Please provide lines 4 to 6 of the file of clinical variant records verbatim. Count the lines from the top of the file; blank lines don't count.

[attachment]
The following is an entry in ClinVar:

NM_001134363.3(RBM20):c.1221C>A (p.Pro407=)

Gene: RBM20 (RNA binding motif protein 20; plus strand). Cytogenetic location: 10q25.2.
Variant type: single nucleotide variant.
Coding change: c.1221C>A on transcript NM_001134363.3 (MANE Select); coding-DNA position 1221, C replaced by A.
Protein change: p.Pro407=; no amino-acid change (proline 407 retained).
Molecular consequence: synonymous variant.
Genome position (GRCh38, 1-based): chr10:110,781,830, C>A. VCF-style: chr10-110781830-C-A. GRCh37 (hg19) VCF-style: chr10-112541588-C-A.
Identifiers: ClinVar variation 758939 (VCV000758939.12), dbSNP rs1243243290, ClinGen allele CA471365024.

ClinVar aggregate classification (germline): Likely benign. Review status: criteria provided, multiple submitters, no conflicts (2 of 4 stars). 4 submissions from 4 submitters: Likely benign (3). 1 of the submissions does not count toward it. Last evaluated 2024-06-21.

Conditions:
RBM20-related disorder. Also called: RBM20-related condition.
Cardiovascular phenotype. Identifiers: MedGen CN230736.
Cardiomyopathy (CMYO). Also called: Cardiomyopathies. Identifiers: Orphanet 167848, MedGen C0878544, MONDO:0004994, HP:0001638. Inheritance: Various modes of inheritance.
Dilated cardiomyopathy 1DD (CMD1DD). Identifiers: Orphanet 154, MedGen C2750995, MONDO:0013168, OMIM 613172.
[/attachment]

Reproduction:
Variant type: single nucleotide variant.
Coding change: c.1221C>A on transcript NM_001134363.3 (MANE Select); coding-DNA position 1221, C replaced by A.
Protein change: p.Pro407=; no amino-acid change (proline 407 retained).